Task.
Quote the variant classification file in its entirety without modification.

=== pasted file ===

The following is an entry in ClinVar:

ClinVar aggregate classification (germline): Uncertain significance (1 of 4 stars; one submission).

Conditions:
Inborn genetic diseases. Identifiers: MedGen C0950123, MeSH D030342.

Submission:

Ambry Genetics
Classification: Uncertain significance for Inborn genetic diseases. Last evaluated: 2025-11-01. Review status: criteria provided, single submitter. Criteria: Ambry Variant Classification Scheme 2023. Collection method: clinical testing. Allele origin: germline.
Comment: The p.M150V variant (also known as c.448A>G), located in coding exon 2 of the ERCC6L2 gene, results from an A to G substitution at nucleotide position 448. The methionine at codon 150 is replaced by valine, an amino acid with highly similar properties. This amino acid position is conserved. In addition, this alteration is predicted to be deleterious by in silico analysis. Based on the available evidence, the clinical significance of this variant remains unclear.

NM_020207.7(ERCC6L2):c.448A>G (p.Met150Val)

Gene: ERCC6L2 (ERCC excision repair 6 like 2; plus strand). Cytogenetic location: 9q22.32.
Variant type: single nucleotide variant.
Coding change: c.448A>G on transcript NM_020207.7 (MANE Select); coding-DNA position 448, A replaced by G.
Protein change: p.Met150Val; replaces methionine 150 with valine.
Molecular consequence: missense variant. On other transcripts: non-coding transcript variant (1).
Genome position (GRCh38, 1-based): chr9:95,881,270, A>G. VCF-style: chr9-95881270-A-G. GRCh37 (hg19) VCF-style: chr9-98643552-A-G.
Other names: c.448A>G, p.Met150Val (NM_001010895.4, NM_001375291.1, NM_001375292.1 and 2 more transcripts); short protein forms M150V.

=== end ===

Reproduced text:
The following is an entry in ClinVar:

ClinVar aggregate classification (germline): Uncertain significance (1 of 4 stars; one submission).

Conditions:
Inborn genetic diseases. Identifiers: MedGen C0950123, MeSH D030342.

Submission:

Ambry Genetics
Classification: Uncertain significance for Inborn genetic diseases. Last evaluated: 2025-11-01. Review status: criteria provided, single submitter. Criteria: Ambry Variant Classification Scheme 2023. Collection method: clinical testing. Allele origin: germline.
Comment: The p.M150V variant (also known as c.448A>G), located in coding exon 2 of the ERCC6L2 gene, results from an A to G substitution at nucleotide position 448. The methionine at codon 150 is replaced by valine, an amino acid with highly similar properties. This amino acid position is conserved. In addition, this alteration is predicted to be deleterious by in silico analysis. Based on the available evidence, the clinical significance of this variant remains unclear.

NM_020207.7(ERCC6L2):c.448A>G (p.Met150Val)

Gene: ERCC6L2 (ERCC excision repair 6 like 2; plus strand). Cytogenetic location: 9q22.32.
Variant type: single nucleotide variant.
Coding change: c.448A>G on transcript NM_020207.7 (MANE Select); coding-DNA position 448, A replaced by G.
Protein change: p.Met150Val; replaces methionine 150 with valine.
Molecular consequence: missense variant. On other transcripts: non-coding transcript variant (1).
Genome position (GRCh38, 1-based): chr9:95,881,270, A>G. VCF-style: chr9-95881270-A-G. GRCh37 (hg19) VCF-style: chr9-98643552-A-G.
Other names: c.448A>G, p.Met150Val (NM_001010895.4, NM_001375291.1, NM_001375292.1 and 2 more transcripts); short protein forms M150V.